The show was just over a month away.  My heart fluttered with excitement.  Who would I take with me as my guest?  Afterall, we only had tickets to the show.  The flight, hotel, and everything else would be at our own expense.  Who would want to go?  Who could go?  Who loved Oprah as much as I did?  The first person that came to mind was my Mom, who I quickly ruled out because she was across the world teaching on the tiny island of Guam and she wouldn’t be available on such short notice.  Then I thought of my twin sister.  Yes, we were kinda “on the rocks” and not as close as we once were, but she was the only person who I thought might appreciate the experience as much as I would.

When I asked her, she immediately said yes.  I jumped up and down with sheer excitement, like a 6 year old who’s parents just told them they were going to DISNEYWORLD.  Not only was I going to see my idol, but I was going to have my twin sister along with me to share the experience.  It was absolutely perfect.

When we arrived at Radio City Music Hall on April 2nd for the evening show, the air was sparkling with excitement.  Women were everywhere, ecstatic to be there, arm-in-arm with their best girlfriends or sisters, smiling ear to ear, and all dressed up.  Photos were snapping nonstop, people were documenting their experience at every inch of the theatre.

We were shown to our seats.  We got pre-selected to sit in the very front section in the Orchestra seating area.  It think it was because of our reply to an email of theirs inquiring about us.  We told a story of our last experience together in New York City, being stuck in the power blackout of 2003.  They either wanted to give us a better memory of NYC or they were rewarding us for flying all the way from Albuquerque, New Mexico.  We were so grateful to be seated just a few rows away from the stage.

When Oprah walked out onto the stage it was like I wasn’t even there.  It almost didn’t feel real.  After her show on ABC had ended, I hadn’t seen her in several months, so seeing her felt like seeing an old friend, one whom I had religiously watched on TV practically every single day for as far back as I can remember.

I could hardly notice the deafening cheering around me.  It was like I was watching her on television. She had the same voice, the same smile, the same sense of humor, the same mannerisms.  She was larger than life, yet her presence was calming & peaceful.  Her face translated as love to me.  It was familiar, genuine, full of light & love.  She had a warmth about her, a positive energy that brought tears to my eyes.  I felt so blessed to be in her presence.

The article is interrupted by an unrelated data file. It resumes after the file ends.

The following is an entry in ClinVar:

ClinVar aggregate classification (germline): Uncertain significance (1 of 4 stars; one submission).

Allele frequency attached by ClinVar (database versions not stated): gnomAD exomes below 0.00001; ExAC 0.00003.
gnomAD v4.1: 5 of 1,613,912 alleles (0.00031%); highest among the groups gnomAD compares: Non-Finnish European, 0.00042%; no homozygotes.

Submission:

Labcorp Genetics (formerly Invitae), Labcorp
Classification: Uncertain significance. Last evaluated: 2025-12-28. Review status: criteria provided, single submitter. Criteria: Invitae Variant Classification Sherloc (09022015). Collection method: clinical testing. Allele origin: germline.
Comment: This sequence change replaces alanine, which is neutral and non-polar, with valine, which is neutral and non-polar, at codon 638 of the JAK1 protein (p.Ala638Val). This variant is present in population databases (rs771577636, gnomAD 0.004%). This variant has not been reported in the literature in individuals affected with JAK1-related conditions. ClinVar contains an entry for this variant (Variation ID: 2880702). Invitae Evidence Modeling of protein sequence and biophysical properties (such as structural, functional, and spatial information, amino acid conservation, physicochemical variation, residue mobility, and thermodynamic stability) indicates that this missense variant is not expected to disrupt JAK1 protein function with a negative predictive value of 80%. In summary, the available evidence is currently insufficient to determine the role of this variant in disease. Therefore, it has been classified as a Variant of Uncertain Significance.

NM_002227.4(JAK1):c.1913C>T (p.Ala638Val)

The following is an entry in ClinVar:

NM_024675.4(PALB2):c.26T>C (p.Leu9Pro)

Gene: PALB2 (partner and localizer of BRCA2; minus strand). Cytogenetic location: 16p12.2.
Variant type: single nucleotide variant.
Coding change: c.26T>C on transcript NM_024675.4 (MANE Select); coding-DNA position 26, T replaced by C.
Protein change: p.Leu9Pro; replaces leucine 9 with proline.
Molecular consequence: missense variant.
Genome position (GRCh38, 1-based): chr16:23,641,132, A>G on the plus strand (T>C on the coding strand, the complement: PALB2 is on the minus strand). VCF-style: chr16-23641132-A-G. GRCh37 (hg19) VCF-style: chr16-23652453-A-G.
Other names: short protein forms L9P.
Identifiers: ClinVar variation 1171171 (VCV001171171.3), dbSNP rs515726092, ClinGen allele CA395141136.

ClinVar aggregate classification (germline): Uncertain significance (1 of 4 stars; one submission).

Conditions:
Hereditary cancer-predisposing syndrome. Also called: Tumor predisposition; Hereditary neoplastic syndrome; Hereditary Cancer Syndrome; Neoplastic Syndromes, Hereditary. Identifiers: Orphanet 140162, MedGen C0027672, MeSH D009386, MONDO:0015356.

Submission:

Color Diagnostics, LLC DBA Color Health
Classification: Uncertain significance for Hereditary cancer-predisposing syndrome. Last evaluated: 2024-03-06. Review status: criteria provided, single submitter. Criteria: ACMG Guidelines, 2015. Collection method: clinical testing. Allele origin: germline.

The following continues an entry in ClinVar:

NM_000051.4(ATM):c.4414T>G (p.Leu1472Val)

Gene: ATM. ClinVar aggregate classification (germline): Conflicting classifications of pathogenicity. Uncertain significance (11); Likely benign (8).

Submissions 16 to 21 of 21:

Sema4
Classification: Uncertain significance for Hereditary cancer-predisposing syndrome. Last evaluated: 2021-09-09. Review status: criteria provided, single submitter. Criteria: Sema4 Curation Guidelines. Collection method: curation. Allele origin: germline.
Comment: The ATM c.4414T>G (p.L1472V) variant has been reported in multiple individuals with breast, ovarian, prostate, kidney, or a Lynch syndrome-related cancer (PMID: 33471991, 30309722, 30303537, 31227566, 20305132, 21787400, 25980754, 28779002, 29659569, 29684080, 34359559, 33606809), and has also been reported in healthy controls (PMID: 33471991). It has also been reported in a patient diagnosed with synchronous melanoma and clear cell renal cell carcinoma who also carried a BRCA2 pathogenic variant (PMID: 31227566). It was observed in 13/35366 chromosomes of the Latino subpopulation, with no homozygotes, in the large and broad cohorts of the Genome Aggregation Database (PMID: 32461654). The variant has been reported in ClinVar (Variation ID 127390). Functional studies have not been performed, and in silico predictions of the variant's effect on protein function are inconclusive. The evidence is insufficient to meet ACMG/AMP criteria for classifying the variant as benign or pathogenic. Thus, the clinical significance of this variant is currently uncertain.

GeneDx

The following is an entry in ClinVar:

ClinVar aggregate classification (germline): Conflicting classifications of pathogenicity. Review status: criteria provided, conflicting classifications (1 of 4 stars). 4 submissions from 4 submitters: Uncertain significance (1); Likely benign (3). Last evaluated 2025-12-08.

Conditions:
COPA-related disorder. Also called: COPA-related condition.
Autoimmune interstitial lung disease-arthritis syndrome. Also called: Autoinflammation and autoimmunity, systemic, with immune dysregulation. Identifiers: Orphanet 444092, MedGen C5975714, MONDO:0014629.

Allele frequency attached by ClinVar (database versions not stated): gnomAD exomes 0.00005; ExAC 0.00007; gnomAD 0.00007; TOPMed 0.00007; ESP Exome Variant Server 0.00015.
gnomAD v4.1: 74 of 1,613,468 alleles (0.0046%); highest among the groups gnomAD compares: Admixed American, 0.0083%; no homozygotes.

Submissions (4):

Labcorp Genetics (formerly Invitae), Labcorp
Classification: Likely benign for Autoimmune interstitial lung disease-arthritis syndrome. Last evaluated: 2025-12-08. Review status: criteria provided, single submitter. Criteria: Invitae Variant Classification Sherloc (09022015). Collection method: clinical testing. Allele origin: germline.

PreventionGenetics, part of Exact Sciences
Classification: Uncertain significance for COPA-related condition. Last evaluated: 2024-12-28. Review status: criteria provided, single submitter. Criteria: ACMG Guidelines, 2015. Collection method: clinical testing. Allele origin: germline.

Everything that she has done in her life has been to help other people.  Whether it be through her charitable organizations or though the work she does on her shows, she’s committed to success of humanity.  Committed to help us grow, cope with, and overcome things.  Help us become the best that we can be.  Help us forgive others, and forgive ourselves.  She’s a true humanitarian of our times, a modern day Mother Teresa.

She may not be directly living amongst & feeding the poor but she sure could have taken all of her wealth & riches and ran off to live on her own private island decades ago.   Yet, she didn’t.  She chose to continue to use her life, her influence, her platform, to encourage & inspire others to find their own strength and their life’s ultimate destiny.  She’s truly selfless, and a world class example of what true wealth is made of:  The wealth inside of your heart & soul. She is my hero.

She was so funny and real too.  During a commercial break (it was being aired live on the OWN network), she joked about her high heels hurting her feet so she promptly took them off and gave them to a screaming fan in front row.   She also joked around with the guest speaker, Tony Robbins.  They were both really candid with each other.

From where we were sitting, the sound was really echo’y.  We thought that might have been from the way they had to have the speakers positioned for the live feed, so we had a hard time following the dialog at times.  Tony Robbins’ loud booming voice really echoed alot so it was harder to understand him, distracting mostly.  But we got what we needed to out of the Lifeclass:  How to live fearlessly.  Tony was such an enthusiastic and positive guy.  Oprah spoke about how his support & encouragement prompted her to walk on firey hot coals, something she didn’t believe she could do.